It would be a salesman at Crestwood who would encourage Simon and Kirby to found their own comic book company. Mainline Publications would founded in either 1953 or 1954. It would ultimately publish four titles: Bullseye (a Western title), Western Scout, Foxhole (a war title), and In Love (a romance title). Unfortunately, Mainline Publications would not prove successful and ended at the end of 1955. Worse yet, Crestwood Publications failed to pay Simon and Kirby for their work for the company. After the team's attorneys reviewed the company's finances, they determined Crestwood owed them $130,000 for work done over the past seven years. Crestwood paid them $10,000. At the same time the comic book industry was starting to fail in the wake of the moral panic over comic books in the early Fifties, which led to a slump in sales in the mid-Fifties. Simon and Kirby then dissolved their partnership, although the two remained friends.
While Jack Kirby remained in the comic book industry, Joe Simon went to work in commercial and advertising art. The two would reunite in 1959 when they collaborated on The Double Life of Private Strong and created The Fly at Archie Comics. In 1960 Mr. Simon founded the satirical magazine Sick, providing the magazine with material for over a decade. In the Sixties he also worked as an artist for the advertising agency of Burstein and Newman. In 1964 he became the art director for Burstein, Phillips, and Newman. In 1966 Simon and Kirby reunited to work for Harvey Comics. There they revived The Fighting American for a single issue. Mr. Simon also worked on Harvey's titles Unearthly Spectaculars and Double-Dare Adventures.
In 1968 Joe Simon would return to National Periodical Publications (now DC Comics Inc.). There he created Brother Power the Geek. In 1973 he teamed with artist Jerry Grandenetti to create Prez, a series about a teenage United States president. In 1974 Simon and Kirby reunited for one last time, working on a new Sandman title for National Periodical Publications. With Jerry Grandenetti, Mr. Simon would do two one-shots in the company's try-out title, 1st Issue Special: The Green Team: Boy Billionaires and Outsiders.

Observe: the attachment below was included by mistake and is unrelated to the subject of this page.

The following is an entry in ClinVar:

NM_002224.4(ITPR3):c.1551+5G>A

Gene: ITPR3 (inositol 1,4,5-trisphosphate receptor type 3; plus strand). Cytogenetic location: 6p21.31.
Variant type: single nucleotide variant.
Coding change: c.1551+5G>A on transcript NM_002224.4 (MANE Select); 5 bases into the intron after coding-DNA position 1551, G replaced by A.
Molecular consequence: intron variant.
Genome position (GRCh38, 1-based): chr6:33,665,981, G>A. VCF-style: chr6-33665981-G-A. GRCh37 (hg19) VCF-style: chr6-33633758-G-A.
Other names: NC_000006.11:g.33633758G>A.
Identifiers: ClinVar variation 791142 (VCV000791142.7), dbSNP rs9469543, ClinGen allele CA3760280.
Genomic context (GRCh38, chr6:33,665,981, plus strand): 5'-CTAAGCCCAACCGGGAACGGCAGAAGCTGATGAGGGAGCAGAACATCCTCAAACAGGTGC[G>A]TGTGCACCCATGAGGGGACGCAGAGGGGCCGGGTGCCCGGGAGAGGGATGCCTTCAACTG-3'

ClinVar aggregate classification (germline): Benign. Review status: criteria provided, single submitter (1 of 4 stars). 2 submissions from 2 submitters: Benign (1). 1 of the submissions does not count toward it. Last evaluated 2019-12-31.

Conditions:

In 2003 Joe Simon reached an agreement with Marvel Comics whereby he would receive royalties for the merchandising and licensing of Captain America and he and the late Jack Kirby would always be credited as the character's creator.
If Joe Simon had only created Captain America and done nothing else, he would still have had an enormous impact on comic books. As it is, both in combination with Jack Kirby and on his own, Joe Simon would have an enormous impact on comic books in the Golden Age and later. In fact, it is quite possible that the only man to have more impact on comic books than Messrs. Simon and Kirby was the legendary Will Eisner. Not only did Simon and Kirby create Captain America, they also created the two most popular boy gang features (The Boy Commandos and The Newsboy Legion), created the first romance title (Young Romance), created an early horror title (Black Magic), and much more. Of course, the reason Joe Simon would have such an impact on comic books was simple. Both with and without Jack Kirby, Joe Simon's work was always excellent. In the Golden Age and later Mr. Simon created stories and art that was far ahead of many of his peers. Joe Simon was utterly unique in the field of comic books and I doubt the industry will ever see another writer and artist like him ever again.